Objective. This randomized trial evaluated the therapeutic effect of emotional awareness training on the severity and frequency of pain in patients with irritable bowel syndrome (IBS). Patients’ level of alexithymia was also measured. Method. The study involved 100 patients diagnosed with IBS according to the Rome-III criteria. Patients’ mean age was 34.98 years (standard deviation 10.22 years) and 60% of the patients were female. Seventy eligible patients were assigned randomly to one of two treatment groups. One group received standard symptom-oriented medical treatment only (MT group), while the second group, termed the emotional awareness group (EMT), was educated to increase conscious awareness of eight primary emotions in addition to receiving standard symptom-oriented medical treatment. This study was conducted over 20 months. All patients received 5 weeks of symptom-oriented medical treatment; patients in the EMT group also had two emotion awareness training sessions and recorded their emotions in a daily diary. Sixty patients completed the study. Results. Patients with IBS scored significantly higher on all aspects of alexithymia compared with healthy controls. The severity of pain decreased significantly in both groups, with a larger percentage of the patients in the EMT group who completed the study having a significant decrease in pain (54% in the EMT group vs. 36% in the MT group); this finding was replicated in an intent-to-treat analysis. The same results were observed for frequency of pain in patients who completed the study (59% in the EMT group vs 43.4% in the MT group), but this finding was not replicated in an intent-to-treat analysis. These patterns were not influenced by level of alexithymia, age, or gender. Conclusion. Adding emotional awareness training to medical treatment resulted in a better therapeutic response in abdominal pain in patients with IBS. (Journal of Psychiatric Practice 2014;20:3–11)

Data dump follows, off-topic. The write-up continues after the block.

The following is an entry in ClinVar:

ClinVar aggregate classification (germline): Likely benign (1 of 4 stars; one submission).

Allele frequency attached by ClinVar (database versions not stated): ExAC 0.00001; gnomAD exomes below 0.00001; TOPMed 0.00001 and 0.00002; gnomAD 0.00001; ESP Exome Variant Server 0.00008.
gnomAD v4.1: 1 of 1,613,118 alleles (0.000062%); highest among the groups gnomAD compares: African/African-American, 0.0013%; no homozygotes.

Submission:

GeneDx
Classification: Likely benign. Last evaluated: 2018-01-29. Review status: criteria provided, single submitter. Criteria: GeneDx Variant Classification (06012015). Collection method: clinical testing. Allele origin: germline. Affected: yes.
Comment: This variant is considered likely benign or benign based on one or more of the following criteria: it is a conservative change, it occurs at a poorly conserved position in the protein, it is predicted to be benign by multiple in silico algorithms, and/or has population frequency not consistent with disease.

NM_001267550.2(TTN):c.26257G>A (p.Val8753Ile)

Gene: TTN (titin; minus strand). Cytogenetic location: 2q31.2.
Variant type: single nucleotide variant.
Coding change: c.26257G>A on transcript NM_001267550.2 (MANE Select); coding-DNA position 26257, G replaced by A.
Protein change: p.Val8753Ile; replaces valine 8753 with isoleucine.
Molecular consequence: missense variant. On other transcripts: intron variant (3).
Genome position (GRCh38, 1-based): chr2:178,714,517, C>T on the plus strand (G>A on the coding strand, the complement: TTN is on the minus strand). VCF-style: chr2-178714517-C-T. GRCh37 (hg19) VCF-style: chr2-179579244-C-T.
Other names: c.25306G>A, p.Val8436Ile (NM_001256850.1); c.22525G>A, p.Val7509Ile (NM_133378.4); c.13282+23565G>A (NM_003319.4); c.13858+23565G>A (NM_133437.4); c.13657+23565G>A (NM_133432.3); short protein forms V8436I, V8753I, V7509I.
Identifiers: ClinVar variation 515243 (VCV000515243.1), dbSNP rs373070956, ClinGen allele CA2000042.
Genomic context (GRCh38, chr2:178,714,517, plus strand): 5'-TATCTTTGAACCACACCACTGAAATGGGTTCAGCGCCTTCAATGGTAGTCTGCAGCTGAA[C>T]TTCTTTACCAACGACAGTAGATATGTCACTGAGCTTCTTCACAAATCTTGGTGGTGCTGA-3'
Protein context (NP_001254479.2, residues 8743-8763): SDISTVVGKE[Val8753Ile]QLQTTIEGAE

FARNAM, FARHANG, and MAHDAVI: Clinical Psychiatry Research Center, Tabriz University of Medical Sciences, Tabriz, East Azerbaijan, Iran; SOMI: Liver and Gastrointestinal Diseases Research Center, Tabriz University of Medical Sciences; BESHARAT: Department of Psychology, Tehran University of Medical Sciences, Tehran, Iran
This study was funded by Liver and Gastrointestinal Diseases Research Center, Tabriz University of Medical Sciences.
The authors declare no conflicts of interest.
Please send correspondence to: Sara Farhang, MD, Razi Hospital, Elgoli Road, Tabriz, East Azerbaijan, Iran, firstname.lastname@example.org